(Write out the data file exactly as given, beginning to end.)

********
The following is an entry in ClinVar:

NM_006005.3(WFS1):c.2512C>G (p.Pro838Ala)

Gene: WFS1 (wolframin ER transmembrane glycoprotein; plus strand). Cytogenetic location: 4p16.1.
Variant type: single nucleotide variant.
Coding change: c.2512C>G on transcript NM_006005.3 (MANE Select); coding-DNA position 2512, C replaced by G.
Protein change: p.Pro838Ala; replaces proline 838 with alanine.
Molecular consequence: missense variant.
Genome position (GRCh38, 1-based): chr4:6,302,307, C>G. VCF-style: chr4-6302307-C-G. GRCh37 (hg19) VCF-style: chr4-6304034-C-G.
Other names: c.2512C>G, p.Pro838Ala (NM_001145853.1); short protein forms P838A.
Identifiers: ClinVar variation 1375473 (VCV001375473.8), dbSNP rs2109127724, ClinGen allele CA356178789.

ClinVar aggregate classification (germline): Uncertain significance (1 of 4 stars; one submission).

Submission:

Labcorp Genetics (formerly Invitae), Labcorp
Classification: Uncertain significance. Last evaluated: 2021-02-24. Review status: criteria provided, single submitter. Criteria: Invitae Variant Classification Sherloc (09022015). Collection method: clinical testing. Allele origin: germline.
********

The following is an entry in ClinVar:

NM_006005.3(WFS1):c.2512C>G (p.Pro838Ala)

Gene: WFS1 (wolframin ER transmembrane glycoprotein; plus strand). Cytogenetic location: 4p16.1.
Variant type: single nucleotide variant.
Coding change: c.2512C>G on transcript NM_006005.3 (MANE Select); coding-DNA position 2512, C replaced by G.
Protein change: p.Pro838Ala; replaces proline 838 with alanine.
Molecular consequence: missense variant.
Genome position (GRCh38, 1-based): chr4:6,302,307, C>G. VCF-style: chr4-6302307-C-G. GRCh37 (hg19) VCF-style: chr4-6304034-C-G.
Other names: c.2512C>G, p.Pro838Ala (NM_001145853.1); short protein forms P838A.
Identifiers: ClinVar variation 1375473 (VCV001375473.8), dbSNP rs2109127724, ClinGen allele CA356178789.

ClinVar aggregate classification (germline): Uncertain significance (1 of 4 stars; one submission).

Submission:

Labcorp Genetics (formerly Invitae), Labcorp
Classification: Uncertain significance. Last evaluated: 2021-02-24. Review status: criteria provided, single submitter. Criteria: Invitae Variant Classification Sherloc (09022015). Collection method: clinical testing. Allele origin: germline.